THE ORIGINS OF ROLEPLAY.
Anthropologists have long saught to classify humans, coming up with terms like ‘the thinking animal’ or ‘Man the toolmaker’. But, perhaps the most apt description would be ‘the storytelling animal’. Creating imaginary places and people is a truly universal human skill. From the oral-storytellers of hunter-gatherer tribes, to the folktales written in ancient Sanskrit, Sumerian or Latin, and up to modern times with millions of books, TV shows and movies, storytelling is evident across all culture and throughout all human history.
One consequence of this tendency to weave fictional tales is a blurring of reality and fantasy in everyday life. We do not just live in the objective world of physical objects; we also share each other’s imaginary landscapes. Consider the following list of names. Ayn Rand, Bart Simpson, Charles Dogson, Dagny Taggart, Ella Fitzgerald, George Elliot, Hauldon Caullfield, Indiana Jones, Jesus Christ, King Arthur, Lewis Carrol, Mickey Mouse, Napolean Bonaparte, Oliver Twist, Plato, Ronald McDonald, Socrates, Tom Bombadil, Ulysses, Walt Disney. There is a good chance that you recognise quite a few of the names in that list, but can you say which are names of actual people, and which are only imaginary? I will tell you the answer later on, but for now we need to explain this most curious habit of weaving fictional tales.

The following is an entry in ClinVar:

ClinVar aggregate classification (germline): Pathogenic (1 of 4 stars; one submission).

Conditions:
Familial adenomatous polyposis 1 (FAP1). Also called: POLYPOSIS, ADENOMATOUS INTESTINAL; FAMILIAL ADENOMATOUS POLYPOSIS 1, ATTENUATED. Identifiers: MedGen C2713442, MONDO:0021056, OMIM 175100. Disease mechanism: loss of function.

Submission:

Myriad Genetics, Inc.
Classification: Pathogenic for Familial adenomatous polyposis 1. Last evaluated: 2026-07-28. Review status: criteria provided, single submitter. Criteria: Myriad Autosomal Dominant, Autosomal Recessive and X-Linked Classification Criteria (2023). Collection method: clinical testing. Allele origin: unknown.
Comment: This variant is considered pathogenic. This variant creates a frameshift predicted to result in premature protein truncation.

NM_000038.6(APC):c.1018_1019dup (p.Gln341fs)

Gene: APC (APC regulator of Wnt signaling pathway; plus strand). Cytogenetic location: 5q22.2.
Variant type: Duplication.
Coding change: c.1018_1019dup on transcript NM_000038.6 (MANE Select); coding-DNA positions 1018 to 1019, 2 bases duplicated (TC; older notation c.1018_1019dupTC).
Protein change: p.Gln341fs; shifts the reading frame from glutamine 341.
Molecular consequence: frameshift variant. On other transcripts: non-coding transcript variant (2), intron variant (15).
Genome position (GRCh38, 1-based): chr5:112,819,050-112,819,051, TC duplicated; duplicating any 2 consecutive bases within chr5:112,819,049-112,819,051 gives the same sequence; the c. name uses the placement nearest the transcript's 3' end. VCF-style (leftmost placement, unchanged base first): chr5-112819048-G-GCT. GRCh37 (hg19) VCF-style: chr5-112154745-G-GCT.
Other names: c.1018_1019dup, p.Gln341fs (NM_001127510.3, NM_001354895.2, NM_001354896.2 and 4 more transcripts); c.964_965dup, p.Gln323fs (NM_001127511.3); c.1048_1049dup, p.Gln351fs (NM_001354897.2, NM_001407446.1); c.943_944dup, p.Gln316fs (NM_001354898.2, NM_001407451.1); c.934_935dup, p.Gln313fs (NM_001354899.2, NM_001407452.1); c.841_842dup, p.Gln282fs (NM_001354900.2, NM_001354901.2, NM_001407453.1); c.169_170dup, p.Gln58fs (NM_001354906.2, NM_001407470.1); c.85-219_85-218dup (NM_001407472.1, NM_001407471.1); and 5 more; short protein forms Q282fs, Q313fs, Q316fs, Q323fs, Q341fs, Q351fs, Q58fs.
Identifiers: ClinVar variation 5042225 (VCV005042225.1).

It may not seem odd, but it is if you think about it. Why would evolution not select against minds that wasted time creating imaginary situations, rather than dealing exclusively with the real world? A branch of study known as ‘Literary Darwinism’ seeks to answer that question by comparing the themes of the tales themselves. Far from being specific to each culture, similar themes and character types appear consistently in narratives from all cultures. Anyone who has spent some time ‘people watching’ in SL will have discovered that women there tend to be slim, young and beautiful. It is tempting to blame this stereotype on the fashion industry or Hollywood — endless images of impossibly beautiful people fill our streets and homes via billboard posters, magazine covers and TV shows. But, precisely the same gender description is encountered wherever you move across the landscape of folktales. No matter what continent, or what century, and regardless of whether it is a hunter-gatherer or an industrial society, women are much less likely to be the main characters and more likely to have emphasis placed on their beauty. Meanwhile, male characters are typically portrayed as more active and physically courageous. What these gender stereotypes reflect, it is suggested, are classic signs of reproductive health: youth and beauty for females (signifying the ability to bear children), and the ability to provide for a family (signalled by power and success) in males.
As for the themes, Patrick Hogan (a professor of English and Comparative Literature) has found that as many as two-thirds of the most respected stories in narrative traditions appear to be based on three narrative prototypes. ‘Romantic’ and ‘Heroric’ scenarios make up the two more common prototypes, with the former focusing on the trials and travails of love and the latter focusing on power struggles. Professor Hogan dubbed the third prototype ‘Sacrificial’. These kind of tales focus on agrarian plenty versus famine, as well as on societal redemption. These basic prototypes appear over and over again as humans create narrative records of basic needs: food, reproduction and social status.